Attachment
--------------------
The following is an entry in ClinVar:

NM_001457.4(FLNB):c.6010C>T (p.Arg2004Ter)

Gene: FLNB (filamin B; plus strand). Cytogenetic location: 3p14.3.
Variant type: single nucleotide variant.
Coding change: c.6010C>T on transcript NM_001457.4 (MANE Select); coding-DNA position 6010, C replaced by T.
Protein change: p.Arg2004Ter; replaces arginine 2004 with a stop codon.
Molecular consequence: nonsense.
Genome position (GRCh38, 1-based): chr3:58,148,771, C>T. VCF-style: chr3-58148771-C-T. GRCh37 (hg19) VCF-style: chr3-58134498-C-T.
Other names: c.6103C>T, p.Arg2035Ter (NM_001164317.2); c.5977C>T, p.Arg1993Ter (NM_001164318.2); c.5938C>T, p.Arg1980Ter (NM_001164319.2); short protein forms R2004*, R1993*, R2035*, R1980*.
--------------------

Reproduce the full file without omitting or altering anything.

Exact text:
The following is an entry in ClinVar:

NM_001457.4(FLNB):c.6010C>T (p.Arg2004Ter)

Gene: FLNB (filamin B; plus strand). Cytogenetic location: 3p14.3.
Variant type: single nucleotide variant.
Coding change: c.6010C>T on transcript NM_001457.4 (MANE Select); coding-DNA position 6010, C replaced by T.
Protein change: p.Arg2004Ter; replaces arginine 2004 with a stop codon.
Molecular consequence: nonsense.
Genome position (GRCh38, 1-based): chr3:58,148,771, C>T. VCF-style: chr3-58148771-C-T. GRCh37 (hg19) VCF-style: chr3-58134498-C-T.
Other names: c.6103C>T, p.Arg2035Ter (NM_001164317.2); c.5977C>T, p.Arg1993Ter (NM_001164318.2); c.5938C>T, p.Arg1980Ter (NM_001164319.2); short protein forms R2004*, R1993*, R2035*, R1980*.